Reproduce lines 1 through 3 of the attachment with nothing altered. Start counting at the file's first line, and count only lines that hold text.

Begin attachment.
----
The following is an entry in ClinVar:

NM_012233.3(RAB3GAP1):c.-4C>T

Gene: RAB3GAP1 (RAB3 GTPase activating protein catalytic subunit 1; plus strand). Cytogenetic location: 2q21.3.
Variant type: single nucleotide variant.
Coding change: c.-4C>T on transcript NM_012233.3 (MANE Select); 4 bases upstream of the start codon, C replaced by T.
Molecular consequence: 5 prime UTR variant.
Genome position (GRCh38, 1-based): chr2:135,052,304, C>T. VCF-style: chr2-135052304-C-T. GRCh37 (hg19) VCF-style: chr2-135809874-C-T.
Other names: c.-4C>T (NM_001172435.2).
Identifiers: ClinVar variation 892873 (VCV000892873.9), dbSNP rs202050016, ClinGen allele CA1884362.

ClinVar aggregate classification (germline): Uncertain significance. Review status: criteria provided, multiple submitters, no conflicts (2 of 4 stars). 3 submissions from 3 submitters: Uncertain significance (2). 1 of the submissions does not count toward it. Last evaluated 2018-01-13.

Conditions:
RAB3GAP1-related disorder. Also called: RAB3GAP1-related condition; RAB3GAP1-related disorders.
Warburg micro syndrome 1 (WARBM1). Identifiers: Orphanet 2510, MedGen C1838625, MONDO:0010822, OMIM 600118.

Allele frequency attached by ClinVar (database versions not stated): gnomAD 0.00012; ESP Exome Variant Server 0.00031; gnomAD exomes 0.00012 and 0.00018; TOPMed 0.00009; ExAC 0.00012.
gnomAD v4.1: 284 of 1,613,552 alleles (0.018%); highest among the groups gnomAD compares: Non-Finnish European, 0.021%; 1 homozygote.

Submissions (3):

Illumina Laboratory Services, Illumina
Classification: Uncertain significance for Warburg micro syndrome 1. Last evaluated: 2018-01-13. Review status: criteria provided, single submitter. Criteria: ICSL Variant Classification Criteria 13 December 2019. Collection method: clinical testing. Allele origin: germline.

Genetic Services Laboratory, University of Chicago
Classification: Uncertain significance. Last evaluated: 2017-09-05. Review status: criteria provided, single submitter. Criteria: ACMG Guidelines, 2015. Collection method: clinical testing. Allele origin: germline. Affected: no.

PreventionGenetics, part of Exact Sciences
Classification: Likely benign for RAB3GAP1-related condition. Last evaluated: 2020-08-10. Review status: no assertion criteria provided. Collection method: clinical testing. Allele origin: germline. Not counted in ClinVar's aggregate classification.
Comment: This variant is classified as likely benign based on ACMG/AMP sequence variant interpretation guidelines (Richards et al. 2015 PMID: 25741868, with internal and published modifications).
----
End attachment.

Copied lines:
The following is an entry in ClinVar:

NM_012233.3(RAB3GAP1):c.-4C>T

Gene: RAB3GAP1 (RAB3 GTPase activating protein catalytic subunit 1; plus strand). Cytogenetic location: 2q21.3.